All deaths are a loss, but some ripple on in their impacts forever. One would have had to be familiar with the paper to understand the profundity of the loss. He could not be replaced, and was not. Baseball was never covered/documented as well since. If it had been, we would have had a constant and continuous stream of interviews with Aaron, Mays, Mantle, Frank Robinson, Jackie Robinson, Clemente, Kalilne, etc. ever since they retired until they died. But we didn't. And how much the poorer we all are for those never conducted interviews!

    We haven't come close to hearing what the best players since 1962 had to say about their sport, up to today. And that would never have been allowed to happen if Taylor Spink had lived. He simply would not have allowed such a devastating blackout of the opinions of its most glittering ornaments.
    -----------------------
    Essay by David Quentin Voigt
    Spink, John George Taylor (November 6, 1888 - December 7, 1962), baseball publicist, was born in St. Louis, Mo., the son of Charles Claude Spink and Marie Taylor. Two years before his son's birth, Charles Spink had abandoned a homesteading venture to assist his brother Alfred in founding Sporting News, a St. Louis-based weekly journal of sporting and theatrical news. Alfred Spink soon left Charles in control of the struggling publication. By concentrating on baseball news, Sporting News soon rivaled New York Clipper and Sporting Life as a leading baseball weekly.

    As editor, Charles Spink won local support through his attacks on Chris von der Ahe, the controversial owner of the St. Louis Browns, and national readership through his support of the Players' League in 1890 and his attacks on monopolistic major-league owners during the 1890's. When Spink supported Byron Bancroft Johnson's successful bid for major-league status for the American League in 1903, he gained an important ally.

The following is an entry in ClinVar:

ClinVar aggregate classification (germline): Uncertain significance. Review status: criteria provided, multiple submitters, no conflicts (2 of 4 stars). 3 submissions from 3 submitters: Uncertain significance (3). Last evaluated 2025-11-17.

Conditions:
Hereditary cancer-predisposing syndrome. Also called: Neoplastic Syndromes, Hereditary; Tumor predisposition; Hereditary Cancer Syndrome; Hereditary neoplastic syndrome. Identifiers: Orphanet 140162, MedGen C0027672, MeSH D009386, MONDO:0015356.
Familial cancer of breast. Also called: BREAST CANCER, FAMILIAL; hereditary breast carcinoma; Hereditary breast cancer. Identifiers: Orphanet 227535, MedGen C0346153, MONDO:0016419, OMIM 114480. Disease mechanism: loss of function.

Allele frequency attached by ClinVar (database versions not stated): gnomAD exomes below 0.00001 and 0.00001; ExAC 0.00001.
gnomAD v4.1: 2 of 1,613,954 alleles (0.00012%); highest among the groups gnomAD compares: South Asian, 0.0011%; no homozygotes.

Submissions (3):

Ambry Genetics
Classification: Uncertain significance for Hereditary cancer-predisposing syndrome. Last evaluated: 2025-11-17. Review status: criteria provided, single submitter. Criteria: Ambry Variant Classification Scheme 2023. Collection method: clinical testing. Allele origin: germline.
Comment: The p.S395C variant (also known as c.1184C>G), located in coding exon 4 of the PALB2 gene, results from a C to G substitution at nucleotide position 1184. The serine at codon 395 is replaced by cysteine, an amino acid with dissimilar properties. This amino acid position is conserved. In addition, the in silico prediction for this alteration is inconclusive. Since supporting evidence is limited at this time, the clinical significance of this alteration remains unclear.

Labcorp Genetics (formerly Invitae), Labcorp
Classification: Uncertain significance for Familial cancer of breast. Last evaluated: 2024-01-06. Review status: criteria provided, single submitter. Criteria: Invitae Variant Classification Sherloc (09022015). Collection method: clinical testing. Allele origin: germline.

Taylor Spink spent his early years training to succeed his father as publisher. Since both parents worked on Sporting News, his interest was encouraged, and he was permitted to leave high school in the tenth grade to further his apprenticeship. He served stints as office boy, copy boy, writer, and assistant editor.

    Spink attained a responsible position with Sporting News in 1912, at a time when circulation had fallen to 12,000 a week. Blaming his father's ill-advised support of the interloping Federal League for alienating major league officials, he tried to contravene that policy. When his father died April 22, 1914, Taylor, who had just married Blanche Keene (on April 15), cut short his honeymoon to assume the editorship. The Spinks had two children.

    Reversing his father's policy, Spink ingratiated himself with the baseball establishment by opposing the Federal League "invaders." Sporting News circulation improved, while that of Sporting Life declined to the point that it ceased publication (1917). For the next two years Spink enjoyed a monopoly of baseball news, but the outbreak of World War I posed a threat to Sporting News. When weekly circulation dropped to 5,000, American League president Johnson, a family friend, rewarded Spink's loyalty by buying 150,000 copies each week for distribution to servicemen.